We know that long afternoons at the beach make you sleepy — this is in large part due to the sun suppressing your melatonin production, which helps control your daily wake-sleep cycle (also, those eight room-temperature beers you pounded might have something to do with it). It often, too, seems like the perfect setting for a nice long nap: You’re warm, sleepy-buzzed and the waves are whispering at your toes like a vast, aquatic ASMR video.
But then it happens: Just as you start blissfully drifting off on your towel, the paranoia kicks in about all the dangers that could befall you while you’re asleep. Will you burn to a crisp when the sun changes position? Will you get swept out to sea? Will a runaway beach umbrella impale your sternum? Will a hermit crab make its new home in your butt?
And now you’re awake. Crap.
But chill out, beach brah: I, a lifelong and habitual beach-dweller, spoke to Noel St. Hill, a veteran lifeguard with the Barbados National Conservation Commission, and with his help, compiled a handy FAQ for your next anxious siesta in the sand.
What if I fall asleep safely in the shade of my umbrella, but then the sun changes position and I get burned to a crisp?
This is a no-brainer, my beach-going genius! There’s this cool invention called sunscreen that contains chemicals that reflect the sun’s harmful ultraviolet rays away from your skin (inorganic), or absorbs them so that your skin doesn’t (organic). Slather on sunblock that’s at least SPF 30 before you snooze, and you’ll be fine, provided you don’t sleep for more than two hours or so (since you’re supposed to reapply every two hours). If you forgot to bring some, welp, looks like it’s time to make some friends!
What if someone steals my stuff, though?
“I suggest that you always go to a beach that has supervision — not only by lifeguards, but with park rangers or police as well,” says St. Hill. “Each of them play an important role and work together to ensure your safety. Avoid areas with easy access from the street where unauthorized passersby might come across you. Also, don’t keep valuables like your wallet, your laptop or your phone in eyeshot of people while you’re sleeping. If you do, it doesn’t necessarily have to be a malicious thief who steals your stuff — it could be the average guy lounging nearby who sees an opportunity. So be sure to secure your stuff out of sight before you doze off.”
Stick my wallet and phone in my shoe, got it. What if the tide rushes in and I get washed out to sea?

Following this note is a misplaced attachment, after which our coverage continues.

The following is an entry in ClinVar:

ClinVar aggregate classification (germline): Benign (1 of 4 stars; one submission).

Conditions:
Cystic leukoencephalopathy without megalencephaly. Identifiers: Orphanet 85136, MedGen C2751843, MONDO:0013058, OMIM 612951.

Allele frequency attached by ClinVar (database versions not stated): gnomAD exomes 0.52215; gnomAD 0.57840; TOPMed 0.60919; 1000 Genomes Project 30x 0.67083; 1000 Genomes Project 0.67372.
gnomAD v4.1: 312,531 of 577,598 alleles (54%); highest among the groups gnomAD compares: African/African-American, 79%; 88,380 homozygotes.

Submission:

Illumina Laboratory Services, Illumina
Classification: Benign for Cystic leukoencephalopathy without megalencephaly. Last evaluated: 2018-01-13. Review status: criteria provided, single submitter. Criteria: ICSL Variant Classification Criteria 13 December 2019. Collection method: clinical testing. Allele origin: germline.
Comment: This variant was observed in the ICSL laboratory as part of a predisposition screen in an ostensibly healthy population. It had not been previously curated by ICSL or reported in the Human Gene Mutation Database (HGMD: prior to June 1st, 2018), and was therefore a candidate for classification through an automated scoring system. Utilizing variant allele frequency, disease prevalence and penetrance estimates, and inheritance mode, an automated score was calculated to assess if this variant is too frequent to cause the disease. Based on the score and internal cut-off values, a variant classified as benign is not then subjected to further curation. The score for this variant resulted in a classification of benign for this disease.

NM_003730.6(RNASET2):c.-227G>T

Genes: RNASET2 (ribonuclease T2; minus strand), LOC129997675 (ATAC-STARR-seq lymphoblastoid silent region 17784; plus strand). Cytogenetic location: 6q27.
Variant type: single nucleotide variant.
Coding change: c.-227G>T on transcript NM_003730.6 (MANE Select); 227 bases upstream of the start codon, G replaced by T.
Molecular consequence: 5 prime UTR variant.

“It’s rare for waves to come in and crash down on people while they’re sleeping,” says St. Hill. “But if you’re going to take a nap, you obviously don’t want to do so very close to the shoreline. I’d have to say that anyone who does so may have had too much to drink. In any event, it’s my job to head over and instruct anyone sleeping too close to the shoreline to move further away.” So wake up, sleepyhead, the sensible sober man says you’re being a doofus.
What if I want to nap under the shade of a palm tree and a coconut drops on my head?
“Beach supervisors like myself or rangers will let you know if you’re sleeping under a tree that may have ripened coconuts that could fall off and hit you,” says St. Hill, reassuringly. “But the local government agencies that oversee the beaches are usually good about keeping the trees pruned of coconuts to reduce the risk of them falling off and hitting people.”
What if I get skewered by a runaway beach umbrella?
It’s… certainly possible for this to happen! But outside of just not napping on particularly windy days, there’s really not much you can do beyond ensuring your own umbrella is properly secured.
What if — and just hear me out here — a hermit crab decides to take up residence in my butt?
“Believe it or not, beach crabs are actually non-threatening,” says St. Hill. “They only trouble you if you agitate them or corner them off. They’ll watch you first, and when you’re still or a safe distance away, they’ll move along. So it’s unlikely for a crab to come up and interfere with you while you’re sleeping, they’re just making sure you’re not in their way and they aren’t in yours. However, if you’re overly paranoid about them, I advise you sleep on a lounger.”
What if I anger the lifeguard by asking a whole bunch of dumb, paranoid questions?
Don’t worry about it — it’s kinda their job. “When you come to the beach, feel free to approach the lifeguards or rangers and ask questions,” says St. Hill. “I think it’s a great thing when patrons come up and ask me questions. And when they say, ‘Thank you’, I tell them, ‘No, thank you.’ After all, prevention is better than the cure, which makes my job easier. And so, it’s a very smart thing to do.”